Success yields its rewards, particularly among salaries for the head football coaches and their assistants in the Southeastern Conference.
In analyzing the salaries of 11 of the 12 schools — Vanderbilt is a private university and does not provide those figures — the most successful league teams over the last 5-7 years also have the highest paid staffs.
LSU, which won a national championship in 2003, leads the league with a budget of $1.88 million for its nine assistant coaches. Auburn is right behind at $1.87 million.
Alabama hasn’t released figures for its newly hired staff, but Mike Shula’s staff earned just more than $1.5 million a year ago, and it’s believed that Nick Saban has a $2 million budget for his assistants, which would be the league high.
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Those numbers are a far cry from the bottom of the league where Mississippi State and South Carolina reside. Mississippi State and South Carolina each have a budget of $1.3 million for their assistant coaches.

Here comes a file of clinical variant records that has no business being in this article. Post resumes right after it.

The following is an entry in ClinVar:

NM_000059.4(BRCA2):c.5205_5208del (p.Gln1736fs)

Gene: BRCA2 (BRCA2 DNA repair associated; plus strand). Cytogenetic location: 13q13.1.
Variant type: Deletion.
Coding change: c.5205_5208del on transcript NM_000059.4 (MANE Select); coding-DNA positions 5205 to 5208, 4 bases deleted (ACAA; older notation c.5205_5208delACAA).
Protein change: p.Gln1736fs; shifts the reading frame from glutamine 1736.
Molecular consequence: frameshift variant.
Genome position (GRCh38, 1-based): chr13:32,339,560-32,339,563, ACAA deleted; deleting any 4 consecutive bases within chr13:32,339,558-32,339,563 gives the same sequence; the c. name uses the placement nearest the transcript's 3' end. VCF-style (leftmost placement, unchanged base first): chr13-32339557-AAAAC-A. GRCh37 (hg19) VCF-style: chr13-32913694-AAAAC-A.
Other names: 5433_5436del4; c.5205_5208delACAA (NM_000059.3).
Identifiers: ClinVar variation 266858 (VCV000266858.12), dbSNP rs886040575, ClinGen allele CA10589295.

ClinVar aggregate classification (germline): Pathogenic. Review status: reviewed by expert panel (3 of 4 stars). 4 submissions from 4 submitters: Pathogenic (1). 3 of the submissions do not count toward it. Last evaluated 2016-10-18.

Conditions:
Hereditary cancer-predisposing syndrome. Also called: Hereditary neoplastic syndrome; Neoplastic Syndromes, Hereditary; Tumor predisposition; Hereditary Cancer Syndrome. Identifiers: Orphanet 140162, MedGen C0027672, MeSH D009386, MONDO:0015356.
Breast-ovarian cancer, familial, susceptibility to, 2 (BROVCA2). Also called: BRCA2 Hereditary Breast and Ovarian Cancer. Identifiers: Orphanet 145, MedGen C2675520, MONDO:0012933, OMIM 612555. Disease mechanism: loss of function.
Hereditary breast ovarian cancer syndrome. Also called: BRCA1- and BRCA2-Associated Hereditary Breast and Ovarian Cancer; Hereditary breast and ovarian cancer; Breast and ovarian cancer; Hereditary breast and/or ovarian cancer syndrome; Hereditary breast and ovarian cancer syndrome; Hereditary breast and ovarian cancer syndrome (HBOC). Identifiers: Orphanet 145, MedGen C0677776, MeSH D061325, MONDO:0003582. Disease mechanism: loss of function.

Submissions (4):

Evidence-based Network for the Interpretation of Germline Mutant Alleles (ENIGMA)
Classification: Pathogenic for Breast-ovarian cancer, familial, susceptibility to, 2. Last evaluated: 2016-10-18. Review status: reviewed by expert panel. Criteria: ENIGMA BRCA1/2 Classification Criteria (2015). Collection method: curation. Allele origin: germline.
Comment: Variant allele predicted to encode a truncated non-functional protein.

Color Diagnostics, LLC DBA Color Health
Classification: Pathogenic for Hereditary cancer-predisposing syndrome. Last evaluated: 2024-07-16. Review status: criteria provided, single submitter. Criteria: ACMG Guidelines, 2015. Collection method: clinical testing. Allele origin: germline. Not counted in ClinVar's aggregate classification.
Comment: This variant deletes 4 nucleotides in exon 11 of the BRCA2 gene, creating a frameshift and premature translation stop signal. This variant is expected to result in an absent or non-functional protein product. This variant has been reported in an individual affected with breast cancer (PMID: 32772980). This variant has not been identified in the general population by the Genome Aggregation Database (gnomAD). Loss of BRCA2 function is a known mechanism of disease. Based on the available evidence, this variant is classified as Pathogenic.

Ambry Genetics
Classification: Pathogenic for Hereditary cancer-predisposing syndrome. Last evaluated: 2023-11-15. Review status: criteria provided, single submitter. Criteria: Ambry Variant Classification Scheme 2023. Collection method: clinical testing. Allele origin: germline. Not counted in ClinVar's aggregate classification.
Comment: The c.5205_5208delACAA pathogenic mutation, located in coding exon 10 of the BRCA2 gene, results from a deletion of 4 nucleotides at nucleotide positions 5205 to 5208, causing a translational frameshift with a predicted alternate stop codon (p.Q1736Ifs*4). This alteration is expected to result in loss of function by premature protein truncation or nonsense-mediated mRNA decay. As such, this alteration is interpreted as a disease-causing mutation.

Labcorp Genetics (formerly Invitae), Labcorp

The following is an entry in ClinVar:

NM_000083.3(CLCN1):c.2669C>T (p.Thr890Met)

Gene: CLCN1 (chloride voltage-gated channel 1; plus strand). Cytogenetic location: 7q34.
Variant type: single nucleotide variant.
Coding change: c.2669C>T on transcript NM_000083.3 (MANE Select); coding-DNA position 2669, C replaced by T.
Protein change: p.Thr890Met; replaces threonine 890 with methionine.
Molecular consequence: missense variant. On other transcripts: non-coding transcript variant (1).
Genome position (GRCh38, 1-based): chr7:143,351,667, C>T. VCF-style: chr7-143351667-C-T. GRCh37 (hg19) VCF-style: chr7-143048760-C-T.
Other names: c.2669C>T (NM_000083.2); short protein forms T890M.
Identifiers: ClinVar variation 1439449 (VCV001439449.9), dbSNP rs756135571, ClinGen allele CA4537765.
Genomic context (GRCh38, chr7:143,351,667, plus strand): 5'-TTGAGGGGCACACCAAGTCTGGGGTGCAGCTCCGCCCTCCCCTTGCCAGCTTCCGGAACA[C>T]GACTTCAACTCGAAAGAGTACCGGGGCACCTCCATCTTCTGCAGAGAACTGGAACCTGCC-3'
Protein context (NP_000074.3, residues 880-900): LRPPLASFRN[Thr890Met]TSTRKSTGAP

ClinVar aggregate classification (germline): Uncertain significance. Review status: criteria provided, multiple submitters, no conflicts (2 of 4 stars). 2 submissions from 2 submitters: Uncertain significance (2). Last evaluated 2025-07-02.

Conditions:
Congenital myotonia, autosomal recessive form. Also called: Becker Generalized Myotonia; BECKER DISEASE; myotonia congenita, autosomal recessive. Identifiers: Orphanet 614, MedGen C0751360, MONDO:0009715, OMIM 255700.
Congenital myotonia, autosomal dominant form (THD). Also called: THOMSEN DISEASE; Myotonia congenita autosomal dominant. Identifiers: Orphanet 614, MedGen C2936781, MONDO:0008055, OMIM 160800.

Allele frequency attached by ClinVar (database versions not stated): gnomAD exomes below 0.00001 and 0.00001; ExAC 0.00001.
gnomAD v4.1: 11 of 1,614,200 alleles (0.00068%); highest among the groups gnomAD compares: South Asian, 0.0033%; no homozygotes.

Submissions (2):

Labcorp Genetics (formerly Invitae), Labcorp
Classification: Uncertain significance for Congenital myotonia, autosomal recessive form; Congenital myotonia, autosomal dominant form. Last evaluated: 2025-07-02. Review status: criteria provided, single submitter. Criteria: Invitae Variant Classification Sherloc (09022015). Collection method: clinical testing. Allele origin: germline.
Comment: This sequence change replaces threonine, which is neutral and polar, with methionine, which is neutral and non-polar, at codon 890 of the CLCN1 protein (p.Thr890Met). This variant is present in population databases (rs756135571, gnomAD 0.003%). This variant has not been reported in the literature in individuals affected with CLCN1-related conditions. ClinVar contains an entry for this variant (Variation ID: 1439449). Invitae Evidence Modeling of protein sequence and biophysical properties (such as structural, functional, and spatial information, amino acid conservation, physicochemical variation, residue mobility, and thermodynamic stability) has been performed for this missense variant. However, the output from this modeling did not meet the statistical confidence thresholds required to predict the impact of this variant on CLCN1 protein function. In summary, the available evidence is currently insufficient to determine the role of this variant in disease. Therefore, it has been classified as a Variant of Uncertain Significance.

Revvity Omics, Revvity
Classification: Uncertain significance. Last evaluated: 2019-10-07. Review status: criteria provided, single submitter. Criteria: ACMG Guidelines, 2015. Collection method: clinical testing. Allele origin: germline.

Mississippi’s budget might be slightly higher after the contracts of three coaches – David Turner, Rockey Felker and Reed Stringer — are approved.
There are reasons for that discrepancy, competitiveness being chief among them. South Carolina coach Steve Spurrier said it’s based on several things.
"We don’t have too many high-priced assistants right now, but I hope to one day," Spurrier said. "It’s sort of based on performance and how much in demand that coach is. If a head coach is making $2 million, an offensive or defensive coordinator should be making a half-million themselves."
Kentucky moved up a couple of notches in the rankings after the administration handed out raises across the board. Kentucky had a budget of $1.3 million for its assistants but that jumped up to $1.5 million.